Paul Broad and I published the first 2008 edition of the Hicks Information & Privacy Post. Here is our short lead editorial, “Canadian e-discovery enters next era.”
We’re happy to be back with our second year of the Hicks Information & Privacy Post – our quarterly newsletter about case law developments in privacy, access to information, the protection of confidential business information and the law of production.
This year promises to be a transition year for e-discovery in Canada, with the recent launch of the “Sedona Canada Principles” – the Sedona Canada Working Group’s twelve non-binding statements of principle intended to facilitate electronic discovery in Canada.
For those of you unfamiliar with e-discovery, it refers to the production of records in electronic form and is of critical concern to lawyers, individuals and businesses because the cost of locating and producing electronic records can make litigation unaffordable for even large businesses. There are also risks associated with electronic records that further complicate the discovery process.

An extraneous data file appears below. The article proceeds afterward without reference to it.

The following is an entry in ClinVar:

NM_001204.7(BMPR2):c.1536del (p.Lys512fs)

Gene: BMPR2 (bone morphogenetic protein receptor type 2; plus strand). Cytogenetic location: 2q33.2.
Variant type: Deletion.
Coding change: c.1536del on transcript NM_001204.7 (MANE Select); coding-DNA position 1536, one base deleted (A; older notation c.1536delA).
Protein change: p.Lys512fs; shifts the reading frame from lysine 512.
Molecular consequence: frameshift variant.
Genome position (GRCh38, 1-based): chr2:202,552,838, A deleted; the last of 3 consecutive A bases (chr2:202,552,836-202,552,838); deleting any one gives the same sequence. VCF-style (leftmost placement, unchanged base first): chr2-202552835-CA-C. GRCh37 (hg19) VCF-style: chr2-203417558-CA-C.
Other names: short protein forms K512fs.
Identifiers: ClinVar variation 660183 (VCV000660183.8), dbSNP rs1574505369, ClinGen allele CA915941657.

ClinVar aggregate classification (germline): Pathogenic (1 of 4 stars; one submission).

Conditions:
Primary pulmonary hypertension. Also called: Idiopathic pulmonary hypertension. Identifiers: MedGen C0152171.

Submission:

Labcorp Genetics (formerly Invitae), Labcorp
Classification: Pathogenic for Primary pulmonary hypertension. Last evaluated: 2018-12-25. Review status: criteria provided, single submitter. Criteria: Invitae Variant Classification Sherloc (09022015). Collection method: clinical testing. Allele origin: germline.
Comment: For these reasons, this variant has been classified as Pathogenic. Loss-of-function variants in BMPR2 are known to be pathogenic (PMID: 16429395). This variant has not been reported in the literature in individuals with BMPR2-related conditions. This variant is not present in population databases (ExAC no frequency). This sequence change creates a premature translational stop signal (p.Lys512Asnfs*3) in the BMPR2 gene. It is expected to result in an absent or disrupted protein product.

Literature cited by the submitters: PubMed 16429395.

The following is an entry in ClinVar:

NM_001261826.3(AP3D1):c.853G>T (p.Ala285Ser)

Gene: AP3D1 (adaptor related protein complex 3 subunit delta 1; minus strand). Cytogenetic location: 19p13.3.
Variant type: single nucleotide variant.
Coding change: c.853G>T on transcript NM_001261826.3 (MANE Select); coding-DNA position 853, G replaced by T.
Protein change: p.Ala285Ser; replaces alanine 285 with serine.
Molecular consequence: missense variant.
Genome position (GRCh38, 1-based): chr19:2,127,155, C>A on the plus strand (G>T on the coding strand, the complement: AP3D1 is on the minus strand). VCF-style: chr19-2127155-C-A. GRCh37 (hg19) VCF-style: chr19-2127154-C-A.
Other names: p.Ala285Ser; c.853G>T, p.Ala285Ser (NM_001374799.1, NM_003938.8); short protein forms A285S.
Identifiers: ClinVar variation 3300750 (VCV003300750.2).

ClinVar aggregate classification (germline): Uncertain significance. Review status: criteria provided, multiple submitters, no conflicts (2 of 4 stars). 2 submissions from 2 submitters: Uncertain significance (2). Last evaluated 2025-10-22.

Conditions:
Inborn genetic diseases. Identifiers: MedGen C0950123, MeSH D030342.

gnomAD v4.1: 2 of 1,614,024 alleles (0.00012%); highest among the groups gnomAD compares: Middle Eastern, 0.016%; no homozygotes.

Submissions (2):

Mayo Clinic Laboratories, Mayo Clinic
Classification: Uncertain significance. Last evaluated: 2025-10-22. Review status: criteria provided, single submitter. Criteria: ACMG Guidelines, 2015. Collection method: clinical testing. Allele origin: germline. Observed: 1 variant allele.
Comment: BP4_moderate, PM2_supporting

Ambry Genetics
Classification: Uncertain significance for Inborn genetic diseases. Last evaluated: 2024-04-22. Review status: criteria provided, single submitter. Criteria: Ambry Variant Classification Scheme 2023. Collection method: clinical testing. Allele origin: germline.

Together with developing case law, the Sedona Canada Principles will provide authoritative guidance in the resolution of electronic discovery disputes in Canada. The “scope of production” case law we’ve reported on in this issue is already starting to reflect the proportionality concept – a concept embedded into a number of the Principles that demands the time and expense of any proceeding (and the parties’ production efforts) should be proportional to the dispute.
While the signs that the Sedona Canada Principles are having an influence is positive, there is also ample evidence in our newsletter that many Canadian litigants are not yet prepared for the challenges of e-discovery. The problem of raising the burden of electronic production late (and often after a court has already entered a production order) is a feature of five of the cases below, a pattern that shows that parties to litigation are not getting an early grip on production issues and costs themselves, let alone meeting with the other side to discuss those issues as suggested by the Principles. We hope these are simply adjustment pains, to be borne only as long as it takes for the Principles to become well-known and applied. It should be an interesting year!
The full edition is here. Please take a look.